Her heart thumped with every minute that passed. She knew that soon enough, her phone would ring, she knew that he would take his eyes off the T.V., off the cartoon network that he had been watching and that he would affix his childish gaze and innocence at her, that stare, the one that makes her melt every time, that makes her feel guilty. She also knew that he would understand what she meant when she said ‘where?’ to the person on the other side of the phone line. And that he would look disappointed when she gets dressed and leaves him alone in the house.
At ten P.M., inevitably, her cell phone rang, to avoid his stare; she took the phone to the kitchen to answer it, his gaze had a unique way of conveying sadness, madness, disappointment, hatred and love all at the same time. ‘Where?’ she said after she had pinched a button and the phone’s rather large screen was caressing her left ear-lobe. ‘Alright,’ she said after a pause, ‘give me an hour.’ And then she cut the call and turned to leave the kitchen but there he was by the door.
‘Are you going out again this night?’ He asked with that unique look on his face.
‘Yes, dear, you know there’s no money in the house and I need to buy some foodstuff.’ She said, ‘but I will be back very soon. I promise.’ She smiled, he frowned, his little red lips made a ‘u’ shape. She went towards him and got on her knees and hugged him then ruffled his hair – her precious nine year old. ‘It’s okay, I will be back very soon.’ She said again. ‘Just make sure you don’t wait up for me, okay?’
‘Yes,’ he said, but it was the type of ‘yes’ that one would say in capitulation. A – Whatever, do as you wish – type of yes.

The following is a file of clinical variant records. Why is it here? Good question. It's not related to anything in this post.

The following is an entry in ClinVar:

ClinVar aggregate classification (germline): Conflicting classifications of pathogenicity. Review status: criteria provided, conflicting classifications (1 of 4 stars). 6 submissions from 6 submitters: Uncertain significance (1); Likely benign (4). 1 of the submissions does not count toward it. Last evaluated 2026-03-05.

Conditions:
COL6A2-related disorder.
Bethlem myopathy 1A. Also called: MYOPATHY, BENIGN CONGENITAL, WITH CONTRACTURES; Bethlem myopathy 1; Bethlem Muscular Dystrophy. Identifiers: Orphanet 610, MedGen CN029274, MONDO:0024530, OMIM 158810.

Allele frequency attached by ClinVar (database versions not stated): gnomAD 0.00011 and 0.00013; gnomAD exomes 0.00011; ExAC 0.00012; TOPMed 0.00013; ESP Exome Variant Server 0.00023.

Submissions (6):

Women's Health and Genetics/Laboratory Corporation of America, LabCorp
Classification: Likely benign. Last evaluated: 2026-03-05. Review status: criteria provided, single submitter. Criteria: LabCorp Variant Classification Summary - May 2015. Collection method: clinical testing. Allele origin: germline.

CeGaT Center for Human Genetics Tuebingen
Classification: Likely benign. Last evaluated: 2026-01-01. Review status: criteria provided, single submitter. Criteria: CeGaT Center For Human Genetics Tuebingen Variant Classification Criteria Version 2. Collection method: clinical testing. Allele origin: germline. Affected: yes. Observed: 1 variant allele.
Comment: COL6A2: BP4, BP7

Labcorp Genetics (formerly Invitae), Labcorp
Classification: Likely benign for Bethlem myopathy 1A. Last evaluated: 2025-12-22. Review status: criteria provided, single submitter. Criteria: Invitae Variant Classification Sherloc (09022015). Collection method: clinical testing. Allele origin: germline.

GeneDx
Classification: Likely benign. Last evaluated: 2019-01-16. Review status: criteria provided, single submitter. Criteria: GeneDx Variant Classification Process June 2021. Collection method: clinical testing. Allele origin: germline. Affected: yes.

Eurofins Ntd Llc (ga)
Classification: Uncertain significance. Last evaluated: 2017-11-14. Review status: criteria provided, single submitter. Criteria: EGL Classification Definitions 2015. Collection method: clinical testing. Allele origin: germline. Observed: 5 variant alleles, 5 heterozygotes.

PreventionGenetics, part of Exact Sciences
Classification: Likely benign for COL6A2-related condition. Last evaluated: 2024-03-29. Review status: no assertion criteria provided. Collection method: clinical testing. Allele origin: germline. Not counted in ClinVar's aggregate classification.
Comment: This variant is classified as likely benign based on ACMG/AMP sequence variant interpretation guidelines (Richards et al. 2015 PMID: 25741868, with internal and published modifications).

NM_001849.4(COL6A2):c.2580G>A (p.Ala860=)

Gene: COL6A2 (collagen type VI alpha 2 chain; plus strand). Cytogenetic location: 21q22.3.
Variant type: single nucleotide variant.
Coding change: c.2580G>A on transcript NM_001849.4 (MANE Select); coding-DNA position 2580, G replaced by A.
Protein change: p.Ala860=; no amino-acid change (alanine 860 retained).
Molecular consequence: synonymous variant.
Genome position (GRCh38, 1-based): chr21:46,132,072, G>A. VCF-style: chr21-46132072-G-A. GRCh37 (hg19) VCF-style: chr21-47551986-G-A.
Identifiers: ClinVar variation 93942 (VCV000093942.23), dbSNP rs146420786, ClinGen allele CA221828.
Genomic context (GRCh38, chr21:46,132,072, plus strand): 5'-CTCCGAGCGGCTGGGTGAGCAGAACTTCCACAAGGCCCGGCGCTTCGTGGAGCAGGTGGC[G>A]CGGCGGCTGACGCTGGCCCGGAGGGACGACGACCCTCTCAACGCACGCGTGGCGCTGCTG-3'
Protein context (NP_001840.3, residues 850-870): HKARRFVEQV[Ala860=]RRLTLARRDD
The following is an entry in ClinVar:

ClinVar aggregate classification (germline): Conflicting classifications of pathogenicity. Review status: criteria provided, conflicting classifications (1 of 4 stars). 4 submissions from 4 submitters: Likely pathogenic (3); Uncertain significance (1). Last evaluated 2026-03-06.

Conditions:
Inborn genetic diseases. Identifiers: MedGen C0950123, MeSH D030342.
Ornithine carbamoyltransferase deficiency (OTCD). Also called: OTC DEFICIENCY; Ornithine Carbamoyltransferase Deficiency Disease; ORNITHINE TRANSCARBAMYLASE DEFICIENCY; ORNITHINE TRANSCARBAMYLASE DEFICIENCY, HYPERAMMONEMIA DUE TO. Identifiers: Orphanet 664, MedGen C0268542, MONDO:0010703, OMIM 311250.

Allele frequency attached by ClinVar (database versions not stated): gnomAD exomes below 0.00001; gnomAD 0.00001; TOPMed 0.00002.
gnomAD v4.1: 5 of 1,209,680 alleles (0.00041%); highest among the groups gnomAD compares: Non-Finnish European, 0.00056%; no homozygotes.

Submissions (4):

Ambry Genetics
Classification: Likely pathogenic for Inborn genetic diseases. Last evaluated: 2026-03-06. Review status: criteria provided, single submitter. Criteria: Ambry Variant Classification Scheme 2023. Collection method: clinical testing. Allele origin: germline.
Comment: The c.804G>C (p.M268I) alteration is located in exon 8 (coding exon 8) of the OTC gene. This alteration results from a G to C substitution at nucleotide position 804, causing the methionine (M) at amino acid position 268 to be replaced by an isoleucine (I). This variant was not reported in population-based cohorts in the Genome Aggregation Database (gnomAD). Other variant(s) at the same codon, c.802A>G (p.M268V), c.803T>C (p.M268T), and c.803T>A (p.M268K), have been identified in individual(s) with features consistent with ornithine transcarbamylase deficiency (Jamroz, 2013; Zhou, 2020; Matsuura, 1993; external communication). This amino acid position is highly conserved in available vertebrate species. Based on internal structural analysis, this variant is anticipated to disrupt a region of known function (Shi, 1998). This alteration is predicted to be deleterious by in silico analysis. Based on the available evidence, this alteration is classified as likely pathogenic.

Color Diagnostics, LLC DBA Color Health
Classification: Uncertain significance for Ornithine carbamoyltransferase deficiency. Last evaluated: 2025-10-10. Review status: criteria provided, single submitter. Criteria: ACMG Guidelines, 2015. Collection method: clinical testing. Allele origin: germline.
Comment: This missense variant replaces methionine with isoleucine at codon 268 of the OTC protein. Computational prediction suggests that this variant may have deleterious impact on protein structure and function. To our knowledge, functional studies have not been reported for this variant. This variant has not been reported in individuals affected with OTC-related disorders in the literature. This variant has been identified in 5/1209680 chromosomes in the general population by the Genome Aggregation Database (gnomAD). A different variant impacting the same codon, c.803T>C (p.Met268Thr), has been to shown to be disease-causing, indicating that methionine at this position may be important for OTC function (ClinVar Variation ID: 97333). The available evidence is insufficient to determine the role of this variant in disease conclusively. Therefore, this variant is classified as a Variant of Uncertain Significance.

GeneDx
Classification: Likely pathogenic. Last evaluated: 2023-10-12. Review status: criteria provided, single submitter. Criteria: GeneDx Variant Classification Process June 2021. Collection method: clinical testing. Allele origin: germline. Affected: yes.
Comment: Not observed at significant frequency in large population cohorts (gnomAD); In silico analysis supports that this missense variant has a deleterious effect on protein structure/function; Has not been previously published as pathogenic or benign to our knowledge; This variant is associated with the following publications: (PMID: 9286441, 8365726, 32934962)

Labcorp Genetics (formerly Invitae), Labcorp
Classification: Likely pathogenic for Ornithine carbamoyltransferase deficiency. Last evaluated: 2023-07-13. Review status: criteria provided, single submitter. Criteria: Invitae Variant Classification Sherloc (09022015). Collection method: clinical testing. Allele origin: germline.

At eleven, she had gotten dressed; she dressed the same way she always did when she was going out at night time – skimpy: a short, tight skirt and a purple shirt, with a large, round neckline, so that her bosom was revealed. Then she wore a long black jacket that covered her skimpiness. She walked to the living room where he was sitting on the couch, still watching cartoons. ‘Immediately I leave, you should lock the door, and go to bed, okay?’
‘See you later, I love you!’ She said and then walked out, shutting the door behind her.
He had a faint idea of what kind of work she did, but he did not want to be sure, how could one want to be sure that one’s own mother is a prostitute? But still, he switched off the television, opened the door, and followed her, maintaining a reasonable distance behind her, so that she would not see him if she suddenly turned around, but he would see her.
It was a long walk for him, not for her – she had gotten used to walking, she could walk anywhere. She was very fast, almost too fast for him, as if she got more strength with every stride she took.
Thirty minutes of walking passed and he was about to quit and go back home when he saw her enter into a big hotel, he was relieved and went into the hotel as well, he just caught sight of the room where she had entered, and started towards it, he was about to knock at the brown, wooden hotel-room door, and then he decided against it. He was going to let her finish her ‘work’. So, he sat by the wall, next to the brown, wooden door and waited for her to come outside, after all, she had said that she will be back very soon. He waited. He fell into bouts of sleep, none of them lasting past five minutes, none of them deep enough for him not to notice if someone passed.
Four hours later, she came out of the room; he had sat so close to the wall by the left of the door that she did not notice him, she just began to walk away, outside. She had only worn the tight black skirt and the purple shirt, she had forgotten her coat.
‘Mum, your coat, you were wearing your coat, now you are not.’ She heard him say. She knew the voice all too well, she couldn’t mistake it. She broke into tears as she turned to him, beady salty water were streaming down her eyes. She went towards him, knelt down and hugged him tight and cried some more. This is it, she thought to herself, never again. She would find another way to provide for them.